Texas Air wins OK from US to buy out ailing People Express
Washington — The Transportation Department gave final approval Friday to the purchase of People Express Airlines by Texas Air Corporation, clearing the way for Texas Air to become the nation's largest airline company. The department said it gave swift approval for Texas Air to buy People Express and the remaining assets of Frontier Airlines, a People Express subsidiary that shut down last summer, because of the low-cost carrier's ``extremely precarious financial condition.''
Texas Air already owns Continental Airlines and New York Air and is in the process of merging with Eastern Airlines. Altogether, the Houston-based airline company will have nearly 20 percent of the domestic airline market once the People Express deal is completed, industry officials estimate.
The Texas Air-People Express merger was opposed by several airlines, including Pan American World Airways and Presidential Airways, which complained that it would give Texas Air unfair competitive advantage on routes in and out of Newark, N.J., and in the highly competitive Denver market.
New York Air has extensive operations in and out of Newark, and Continental Airlines is a major carrier in and out of Denver.
But the Transportation Department said it saw no danger of a substantial reduction of competition in any market including Denver and Newark, where it said there is room for other airlines to compete.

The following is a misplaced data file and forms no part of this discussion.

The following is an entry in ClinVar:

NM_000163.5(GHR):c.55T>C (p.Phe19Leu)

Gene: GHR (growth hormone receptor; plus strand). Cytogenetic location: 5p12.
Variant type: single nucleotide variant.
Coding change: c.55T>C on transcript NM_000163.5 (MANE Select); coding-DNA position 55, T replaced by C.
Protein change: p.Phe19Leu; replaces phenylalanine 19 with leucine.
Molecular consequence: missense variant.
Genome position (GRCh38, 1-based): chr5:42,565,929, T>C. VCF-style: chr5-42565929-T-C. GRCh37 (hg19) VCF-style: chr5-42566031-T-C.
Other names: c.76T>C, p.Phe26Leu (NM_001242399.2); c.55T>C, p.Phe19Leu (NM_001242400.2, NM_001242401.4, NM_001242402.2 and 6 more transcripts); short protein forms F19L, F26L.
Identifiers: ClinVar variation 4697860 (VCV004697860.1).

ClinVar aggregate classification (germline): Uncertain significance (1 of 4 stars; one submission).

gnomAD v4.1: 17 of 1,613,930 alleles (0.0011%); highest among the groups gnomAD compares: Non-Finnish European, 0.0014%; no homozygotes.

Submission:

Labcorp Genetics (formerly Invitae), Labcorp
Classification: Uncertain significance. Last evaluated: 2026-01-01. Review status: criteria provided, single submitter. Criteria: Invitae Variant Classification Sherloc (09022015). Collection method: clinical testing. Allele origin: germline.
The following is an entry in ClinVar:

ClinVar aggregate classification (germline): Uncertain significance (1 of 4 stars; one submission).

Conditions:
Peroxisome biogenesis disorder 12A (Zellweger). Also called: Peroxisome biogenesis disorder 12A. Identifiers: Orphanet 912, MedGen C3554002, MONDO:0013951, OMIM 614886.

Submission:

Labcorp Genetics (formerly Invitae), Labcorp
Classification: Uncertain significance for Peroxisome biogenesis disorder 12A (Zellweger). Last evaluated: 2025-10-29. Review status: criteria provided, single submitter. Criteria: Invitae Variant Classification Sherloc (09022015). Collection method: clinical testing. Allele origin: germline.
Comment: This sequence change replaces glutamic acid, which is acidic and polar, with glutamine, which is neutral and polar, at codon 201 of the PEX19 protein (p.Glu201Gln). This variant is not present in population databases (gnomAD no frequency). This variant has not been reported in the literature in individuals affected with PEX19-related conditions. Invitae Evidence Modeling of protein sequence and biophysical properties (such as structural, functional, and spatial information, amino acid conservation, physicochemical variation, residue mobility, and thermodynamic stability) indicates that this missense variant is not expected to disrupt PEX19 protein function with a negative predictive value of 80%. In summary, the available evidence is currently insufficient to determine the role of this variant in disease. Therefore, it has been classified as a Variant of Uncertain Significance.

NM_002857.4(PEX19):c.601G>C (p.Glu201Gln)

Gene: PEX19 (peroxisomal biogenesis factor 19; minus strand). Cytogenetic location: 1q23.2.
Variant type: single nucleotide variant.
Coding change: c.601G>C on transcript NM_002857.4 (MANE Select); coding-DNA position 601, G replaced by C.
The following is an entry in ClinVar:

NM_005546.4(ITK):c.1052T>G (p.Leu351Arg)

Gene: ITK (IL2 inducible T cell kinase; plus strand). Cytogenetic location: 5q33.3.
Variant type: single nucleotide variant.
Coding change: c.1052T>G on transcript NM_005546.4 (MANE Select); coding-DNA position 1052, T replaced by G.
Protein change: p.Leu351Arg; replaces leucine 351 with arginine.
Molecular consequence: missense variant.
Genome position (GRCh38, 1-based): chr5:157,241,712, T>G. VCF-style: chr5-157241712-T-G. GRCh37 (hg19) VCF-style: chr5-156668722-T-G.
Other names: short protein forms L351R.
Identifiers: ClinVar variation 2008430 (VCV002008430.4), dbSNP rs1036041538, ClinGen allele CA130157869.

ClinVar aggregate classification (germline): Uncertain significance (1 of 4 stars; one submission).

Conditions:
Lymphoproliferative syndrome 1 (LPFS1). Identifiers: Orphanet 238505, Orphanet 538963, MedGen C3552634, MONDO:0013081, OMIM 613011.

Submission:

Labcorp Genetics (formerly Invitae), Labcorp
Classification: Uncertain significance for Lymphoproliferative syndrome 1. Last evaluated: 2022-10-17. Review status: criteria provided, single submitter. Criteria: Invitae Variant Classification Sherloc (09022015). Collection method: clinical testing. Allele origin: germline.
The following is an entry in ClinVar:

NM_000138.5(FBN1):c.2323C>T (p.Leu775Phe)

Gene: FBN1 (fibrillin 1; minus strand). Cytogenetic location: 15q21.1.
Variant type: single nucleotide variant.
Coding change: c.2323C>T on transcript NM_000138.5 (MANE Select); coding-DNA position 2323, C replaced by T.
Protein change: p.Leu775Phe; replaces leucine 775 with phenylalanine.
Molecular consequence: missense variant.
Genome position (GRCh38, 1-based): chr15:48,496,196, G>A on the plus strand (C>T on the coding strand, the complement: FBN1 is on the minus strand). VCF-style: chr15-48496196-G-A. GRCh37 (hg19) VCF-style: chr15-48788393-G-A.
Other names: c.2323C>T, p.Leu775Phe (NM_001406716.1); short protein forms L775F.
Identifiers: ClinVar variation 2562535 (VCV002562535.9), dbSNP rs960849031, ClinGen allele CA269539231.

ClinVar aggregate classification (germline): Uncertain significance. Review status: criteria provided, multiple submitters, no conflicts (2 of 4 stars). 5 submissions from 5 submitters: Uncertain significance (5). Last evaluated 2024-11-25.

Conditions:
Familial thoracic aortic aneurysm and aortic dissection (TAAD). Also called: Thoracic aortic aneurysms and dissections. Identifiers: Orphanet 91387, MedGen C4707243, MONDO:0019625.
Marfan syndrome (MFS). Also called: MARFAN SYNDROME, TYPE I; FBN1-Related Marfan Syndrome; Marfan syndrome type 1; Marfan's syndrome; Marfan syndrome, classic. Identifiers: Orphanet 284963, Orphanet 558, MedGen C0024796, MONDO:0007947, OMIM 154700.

The department gave its tentative approval to the $298 million purchase of People Express and Frontier assets on Oct. 14, but it did not issue a final decision until after reviewing additional comments on the case.
People Express earlier this month urged the government to give swift approval for the merger with Texas Air, saying it didn't have enough money to pay its bills and might have to shut down its services and seek protection under the bankruptcy laws.
Two weeks ago Texas Air advanced the Newark-based airline $10 million so it could pay a $13.4 million interest payment that had already come due. People Express said it was facing severe cash problems.
``DOT found that without quick action there would be a significant and unnecessary risk that People Express would fail and Frontier's system would not be revitalized,'' a department statement said.
It said that in addition to permitting People Express to continue its operations, the merger would also permit Texas Air Corporation ``to rapidly restore service lost when Frontier ceased operating and permit the reemployment of former Frontier personnel.''